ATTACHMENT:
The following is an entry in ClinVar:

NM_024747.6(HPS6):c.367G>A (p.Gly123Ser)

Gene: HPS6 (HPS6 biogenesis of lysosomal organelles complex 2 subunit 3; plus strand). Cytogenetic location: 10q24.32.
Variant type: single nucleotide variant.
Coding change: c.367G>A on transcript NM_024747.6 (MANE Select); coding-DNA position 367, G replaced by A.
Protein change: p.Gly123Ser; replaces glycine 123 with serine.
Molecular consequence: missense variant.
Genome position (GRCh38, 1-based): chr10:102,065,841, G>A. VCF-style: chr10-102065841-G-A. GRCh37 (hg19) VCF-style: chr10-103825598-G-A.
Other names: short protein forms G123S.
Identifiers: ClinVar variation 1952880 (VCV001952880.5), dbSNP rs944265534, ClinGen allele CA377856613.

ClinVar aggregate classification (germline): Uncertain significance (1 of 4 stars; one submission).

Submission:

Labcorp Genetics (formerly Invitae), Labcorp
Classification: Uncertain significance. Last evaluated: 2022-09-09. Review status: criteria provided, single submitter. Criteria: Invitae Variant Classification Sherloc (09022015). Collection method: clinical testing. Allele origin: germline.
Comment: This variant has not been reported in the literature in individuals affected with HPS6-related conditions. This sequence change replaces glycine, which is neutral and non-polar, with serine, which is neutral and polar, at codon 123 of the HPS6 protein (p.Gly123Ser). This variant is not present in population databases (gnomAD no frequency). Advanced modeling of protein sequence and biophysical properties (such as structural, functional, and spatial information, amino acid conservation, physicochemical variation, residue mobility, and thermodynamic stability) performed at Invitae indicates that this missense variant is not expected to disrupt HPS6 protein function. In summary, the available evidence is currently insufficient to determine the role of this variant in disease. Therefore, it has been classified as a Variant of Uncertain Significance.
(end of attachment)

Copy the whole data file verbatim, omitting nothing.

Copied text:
The following is an entry in ClinVar:

NM_024747.6(HPS6):c.367G>A (p.Gly123Ser)

Gene: HPS6 (HPS6 biogenesis of lysosomal organelles complex 2 subunit 3; plus strand). Cytogenetic location: 10q24.32.
Variant type: single nucleotide variant.
Coding change: c.367G>A on transcript NM_024747.6 (MANE Select); coding-DNA position 367, G replaced by A.
Protein change: p.Gly123Ser; replaces glycine 123 with serine.
Molecular consequence: missense variant.
Genome position (GRCh38, 1-based): chr10:102,065,841, G>A. VCF-style: chr10-102065841-G-A. GRCh37 (hg19) VCF-style: chr10-103825598-G-A.
Other names: short protein forms G123S.
Identifiers: ClinVar variation 1952880 (VCV001952880.5), dbSNP rs944265534, ClinGen allele CA377856613.

ClinVar aggregate classification (germline): Uncertain significance (1 of 4 stars; one submission).

Submission:

Labcorp Genetics (formerly Invitae), Labcorp
Classification: Uncertain significance. Last evaluated: 2022-09-09. Review status: criteria provided, single submitter. Criteria: Invitae Variant Classification Sherloc (09022015). Collection method: clinical testing. Allele origin: germline.
Comment: This variant has not been reported in the literature in individuals affected with HPS6-related conditions. This sequence change replaces glycine, which is neutral and non-polar, with serine, which is neutral and polar, at codon 123 of the HPS6 protein (p.Gly123Ser). This variant is not present in population databases (gnomAD no frequency). Advanced modeling of protein sequence and biophysical properties (such as structural, functional, and spatial information, amino acid conservation, physicochemical variation, residue mobility, and thermodynamic stability) performed at Invitae indicates that this missense variant is not expected to disrupt HPS6 protein function. In summary, the available evidence is currently insufficient to determine the role of this variant in disease. Therefore, it has been classified as a Variant of Uncertain Significance.